8. Form biker gangs and go on new missions. GTA Online will receive the free Bikers update October 4 on PC, PS4 and Xbox One. Rockstar has confirmed the date and thrown over four new screens feature some of the new bikes, weapons, clothing, tattoos and more. And, holy smokes, you can melee attack while riding your hog. “Today we are happy to announce that Bikers – the next addition to GTA Online – brings underground Motorcycle Clubs to the forefront of the Los Santos and Blaine County criminal underworld with a rash of all new competitive and co-operative gameplay as well as new modes, vehicles, weapons, clothing and much more,” said Rockstar. Source: https://www.vg247.com/2016/09/27/gta-5-online-bikers-dlc-goes-live-in-october-check-out-these-new-screens/
  9. ReCore reviews round-up – all the scores

    i pre ordered it so hopefully its good otherwise im out 40 bucks lol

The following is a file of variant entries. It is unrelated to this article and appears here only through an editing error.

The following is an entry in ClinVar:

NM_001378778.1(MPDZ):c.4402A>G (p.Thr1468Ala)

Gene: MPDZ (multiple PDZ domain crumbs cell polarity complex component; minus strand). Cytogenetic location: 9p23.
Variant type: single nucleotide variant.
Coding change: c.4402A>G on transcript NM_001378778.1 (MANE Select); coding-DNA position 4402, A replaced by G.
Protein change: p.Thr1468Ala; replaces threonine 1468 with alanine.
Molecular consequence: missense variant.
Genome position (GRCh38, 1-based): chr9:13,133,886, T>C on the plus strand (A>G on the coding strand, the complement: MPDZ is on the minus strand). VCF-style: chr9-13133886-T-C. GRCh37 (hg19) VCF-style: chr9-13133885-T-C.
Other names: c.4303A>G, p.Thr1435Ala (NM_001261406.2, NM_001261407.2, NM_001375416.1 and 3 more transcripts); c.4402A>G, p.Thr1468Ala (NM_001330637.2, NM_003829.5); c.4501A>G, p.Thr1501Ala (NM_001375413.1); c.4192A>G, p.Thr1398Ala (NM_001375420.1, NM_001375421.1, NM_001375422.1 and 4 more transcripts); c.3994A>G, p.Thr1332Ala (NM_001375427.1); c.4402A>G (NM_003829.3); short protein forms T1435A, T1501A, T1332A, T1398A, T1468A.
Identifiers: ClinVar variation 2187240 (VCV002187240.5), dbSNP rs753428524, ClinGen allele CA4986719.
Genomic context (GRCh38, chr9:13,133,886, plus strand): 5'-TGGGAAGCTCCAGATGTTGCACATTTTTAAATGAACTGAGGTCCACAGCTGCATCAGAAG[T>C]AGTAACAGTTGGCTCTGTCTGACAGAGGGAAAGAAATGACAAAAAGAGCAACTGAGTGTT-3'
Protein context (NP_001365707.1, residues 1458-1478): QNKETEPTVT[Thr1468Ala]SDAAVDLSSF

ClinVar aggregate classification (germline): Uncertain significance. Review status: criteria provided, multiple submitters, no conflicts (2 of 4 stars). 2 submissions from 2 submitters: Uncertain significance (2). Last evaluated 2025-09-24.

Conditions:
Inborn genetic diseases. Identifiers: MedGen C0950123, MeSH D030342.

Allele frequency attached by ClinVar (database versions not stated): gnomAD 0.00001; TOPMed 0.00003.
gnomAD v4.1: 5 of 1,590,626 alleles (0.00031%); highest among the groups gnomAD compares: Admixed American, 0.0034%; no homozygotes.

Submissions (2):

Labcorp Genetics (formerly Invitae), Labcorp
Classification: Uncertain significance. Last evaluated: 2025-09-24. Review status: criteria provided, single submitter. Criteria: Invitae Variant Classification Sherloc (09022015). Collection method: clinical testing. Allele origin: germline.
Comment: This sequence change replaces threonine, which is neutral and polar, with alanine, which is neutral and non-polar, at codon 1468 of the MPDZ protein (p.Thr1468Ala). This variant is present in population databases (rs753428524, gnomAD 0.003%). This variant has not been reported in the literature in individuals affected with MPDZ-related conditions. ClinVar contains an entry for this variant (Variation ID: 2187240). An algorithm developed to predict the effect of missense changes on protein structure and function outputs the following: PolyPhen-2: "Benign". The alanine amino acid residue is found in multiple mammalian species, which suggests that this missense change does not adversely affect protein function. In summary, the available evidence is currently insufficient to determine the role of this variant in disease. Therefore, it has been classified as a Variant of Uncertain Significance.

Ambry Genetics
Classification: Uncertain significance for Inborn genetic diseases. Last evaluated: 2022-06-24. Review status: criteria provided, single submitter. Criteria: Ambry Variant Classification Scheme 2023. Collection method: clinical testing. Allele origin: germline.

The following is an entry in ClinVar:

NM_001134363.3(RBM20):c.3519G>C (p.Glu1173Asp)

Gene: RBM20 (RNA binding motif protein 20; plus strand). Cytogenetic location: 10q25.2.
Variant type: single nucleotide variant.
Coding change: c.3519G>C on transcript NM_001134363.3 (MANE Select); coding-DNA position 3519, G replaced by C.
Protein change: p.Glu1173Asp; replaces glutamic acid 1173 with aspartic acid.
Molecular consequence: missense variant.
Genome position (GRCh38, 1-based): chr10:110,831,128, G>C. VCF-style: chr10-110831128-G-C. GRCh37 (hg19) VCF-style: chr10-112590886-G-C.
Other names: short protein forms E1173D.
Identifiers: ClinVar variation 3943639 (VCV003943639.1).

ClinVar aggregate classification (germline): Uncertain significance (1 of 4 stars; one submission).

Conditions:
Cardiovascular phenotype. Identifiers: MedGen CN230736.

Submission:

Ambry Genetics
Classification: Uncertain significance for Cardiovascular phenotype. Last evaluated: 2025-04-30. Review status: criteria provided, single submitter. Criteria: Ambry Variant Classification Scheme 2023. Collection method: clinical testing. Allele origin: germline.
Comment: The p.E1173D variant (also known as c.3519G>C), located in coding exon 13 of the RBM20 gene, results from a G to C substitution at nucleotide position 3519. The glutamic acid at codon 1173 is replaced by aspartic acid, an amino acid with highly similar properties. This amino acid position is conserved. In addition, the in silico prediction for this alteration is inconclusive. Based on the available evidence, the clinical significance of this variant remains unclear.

10. Reviews for Xbox One console exclusive ReCore are in the wild. ReCore is an action-adventure game directed by Metroid Prime’s Mark Pacini and produced by Megaman’s Keiji Inafune releasing this week. ReCore is set in a future where the Earth is being abandoned for a new home world called Far Eden but things haven’t gone as smoothly as anticipated. Joule Adams, a volunteer for the colony, wakes up after a few centuries in cryo-sleep to find herself on a desert world with an adorable robotic sidekick Mack as her only companion. Rogue robots and violent sandstorms threaten her survival as she begins to explore her new surroundings. Game play is split between platforming and combat with plenty of puzzles that need solving before you can progress to new areas. If you’re on the fence, take a look at the reviews below. Scores are out of ten unless otherwise noted. GameSpot – 6 GamesRadar+ – 2/5 Destructoid – 4 God is a Geek – 8 Polygon – 6.5 Attack of the Fanboy – 3/5 Twinfinite – 7 The Jimquisition – 7 Xbox Achievements – 7.5 Trusted Reviews – 7 Hardcore Gamer – 6 ReCore is out for PC and Xbox One on September 13 in North America and Australia, and September 16 in Europe. Source: https://www.vg247.com/2016/09/12/recore-reviews-round-up-all-the-scores/